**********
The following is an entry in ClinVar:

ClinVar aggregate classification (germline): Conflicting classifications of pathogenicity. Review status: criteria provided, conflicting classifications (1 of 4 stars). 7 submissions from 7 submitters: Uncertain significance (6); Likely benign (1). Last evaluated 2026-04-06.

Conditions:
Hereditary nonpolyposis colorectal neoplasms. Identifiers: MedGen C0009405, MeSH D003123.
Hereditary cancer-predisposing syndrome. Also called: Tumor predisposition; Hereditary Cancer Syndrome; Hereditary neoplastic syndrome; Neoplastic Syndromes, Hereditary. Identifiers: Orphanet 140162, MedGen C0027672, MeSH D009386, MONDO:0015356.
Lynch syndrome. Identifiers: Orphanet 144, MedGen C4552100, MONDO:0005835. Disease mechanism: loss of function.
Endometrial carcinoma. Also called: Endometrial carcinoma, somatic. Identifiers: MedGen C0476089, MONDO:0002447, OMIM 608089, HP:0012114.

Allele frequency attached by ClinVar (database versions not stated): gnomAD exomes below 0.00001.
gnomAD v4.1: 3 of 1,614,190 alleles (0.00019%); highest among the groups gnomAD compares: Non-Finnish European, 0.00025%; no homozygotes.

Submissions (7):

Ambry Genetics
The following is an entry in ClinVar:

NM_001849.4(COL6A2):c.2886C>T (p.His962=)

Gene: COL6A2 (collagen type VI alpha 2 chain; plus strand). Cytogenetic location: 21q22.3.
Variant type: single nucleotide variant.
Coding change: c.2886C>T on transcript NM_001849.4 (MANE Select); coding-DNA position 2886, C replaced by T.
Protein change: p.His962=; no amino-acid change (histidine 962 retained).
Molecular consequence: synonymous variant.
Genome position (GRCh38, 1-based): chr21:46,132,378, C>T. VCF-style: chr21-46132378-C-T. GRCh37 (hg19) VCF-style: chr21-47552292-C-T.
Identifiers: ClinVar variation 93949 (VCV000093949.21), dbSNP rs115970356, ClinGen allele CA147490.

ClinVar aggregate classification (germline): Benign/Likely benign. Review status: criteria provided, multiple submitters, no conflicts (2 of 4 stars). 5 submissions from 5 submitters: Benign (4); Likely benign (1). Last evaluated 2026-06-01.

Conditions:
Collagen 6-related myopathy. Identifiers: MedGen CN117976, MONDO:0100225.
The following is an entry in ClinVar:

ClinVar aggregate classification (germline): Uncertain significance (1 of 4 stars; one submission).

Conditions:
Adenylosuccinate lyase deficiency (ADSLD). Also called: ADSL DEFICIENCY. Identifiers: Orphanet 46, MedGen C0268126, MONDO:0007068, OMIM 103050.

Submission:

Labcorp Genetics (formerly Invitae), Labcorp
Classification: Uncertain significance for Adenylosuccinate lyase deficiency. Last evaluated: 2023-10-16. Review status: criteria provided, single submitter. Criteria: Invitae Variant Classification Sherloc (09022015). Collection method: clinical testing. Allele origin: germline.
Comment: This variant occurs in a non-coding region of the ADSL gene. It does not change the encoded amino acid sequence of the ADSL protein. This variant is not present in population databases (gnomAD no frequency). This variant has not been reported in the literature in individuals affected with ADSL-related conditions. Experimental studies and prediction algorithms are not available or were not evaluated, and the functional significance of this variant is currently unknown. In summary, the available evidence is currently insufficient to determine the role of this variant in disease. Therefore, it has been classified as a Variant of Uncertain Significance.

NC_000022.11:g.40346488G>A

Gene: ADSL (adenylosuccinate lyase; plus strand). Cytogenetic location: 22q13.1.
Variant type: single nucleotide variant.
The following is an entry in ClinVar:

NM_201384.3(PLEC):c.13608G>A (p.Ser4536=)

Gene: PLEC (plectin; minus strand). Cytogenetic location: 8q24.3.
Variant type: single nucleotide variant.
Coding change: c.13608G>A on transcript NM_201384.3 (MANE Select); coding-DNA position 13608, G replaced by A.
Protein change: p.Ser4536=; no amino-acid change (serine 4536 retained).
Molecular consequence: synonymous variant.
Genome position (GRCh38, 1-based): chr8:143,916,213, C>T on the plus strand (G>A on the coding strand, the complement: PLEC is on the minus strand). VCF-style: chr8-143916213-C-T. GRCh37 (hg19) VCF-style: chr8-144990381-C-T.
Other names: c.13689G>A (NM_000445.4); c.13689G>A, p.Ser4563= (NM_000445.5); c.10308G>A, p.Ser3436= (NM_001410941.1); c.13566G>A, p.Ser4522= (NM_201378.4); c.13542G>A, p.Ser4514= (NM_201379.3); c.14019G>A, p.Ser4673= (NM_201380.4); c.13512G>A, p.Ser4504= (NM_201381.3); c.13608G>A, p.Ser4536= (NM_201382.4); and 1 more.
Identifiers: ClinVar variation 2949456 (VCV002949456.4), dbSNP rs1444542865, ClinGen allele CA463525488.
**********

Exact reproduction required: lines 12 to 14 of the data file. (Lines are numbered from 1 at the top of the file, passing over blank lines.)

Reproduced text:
The following is an entry in ClinVar:

NM_001849.4(COL6A2):c.2886C>T (p.His962=)

Gene: COL6A2 (collagen type VI alpha 2 chain; plus strand). Cytogenetic location: 21q22.3.